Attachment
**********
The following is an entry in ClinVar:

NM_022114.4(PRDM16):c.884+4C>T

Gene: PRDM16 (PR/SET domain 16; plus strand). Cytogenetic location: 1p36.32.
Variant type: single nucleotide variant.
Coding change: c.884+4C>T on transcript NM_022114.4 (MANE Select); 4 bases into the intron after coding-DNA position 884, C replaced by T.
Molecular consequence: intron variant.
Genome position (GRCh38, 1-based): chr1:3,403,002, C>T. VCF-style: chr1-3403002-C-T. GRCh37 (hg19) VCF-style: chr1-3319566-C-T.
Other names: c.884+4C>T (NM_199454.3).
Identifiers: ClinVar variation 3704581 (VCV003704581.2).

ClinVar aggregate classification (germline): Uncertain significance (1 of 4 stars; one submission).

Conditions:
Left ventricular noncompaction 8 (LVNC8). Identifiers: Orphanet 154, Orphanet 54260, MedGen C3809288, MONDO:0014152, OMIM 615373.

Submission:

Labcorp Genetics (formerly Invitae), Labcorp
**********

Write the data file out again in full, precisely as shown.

The following is an entry in ClinVar:

NM_022114.4(PRDM16):c.884+4C>T

Gene: PRDM16 (PR/SET domain 16; plus strand). Cytogenetic location: 1p36.32.
Variant type: single nucleotide variant.
Coding change: c.884+4C>T on transcript NM_022114.4 (MANE Select); 4 bases into the intron after coding-DNA position 884, C replaced by T.
Molecular consequence: intron variant.
Genome position (GRCh38, 1-based): chr1:3,403,002, C>T. VCF-style: chr1-3403002-C-T. GRCh37 (hg19) VCF-style: chr1-3319566-C-T.
Other names: c.884+4C>T (NM_199454.3).
Identifiers: ClinVar variation 3704581 (VCV003704581.2).

ClinVar aggregate classification (germline): Uncertain significance (1 of 4 stars; one submission).

Conditions:
Left ventricular noncompaction 8 (LVNC8). Identifiers: Orphanet 154, Orphanet 54260, MedGen C3809288, MONDO:0014152, OMIM 615373.

Submission:

Labcorp Genetics (formerly Invitae), Labcorp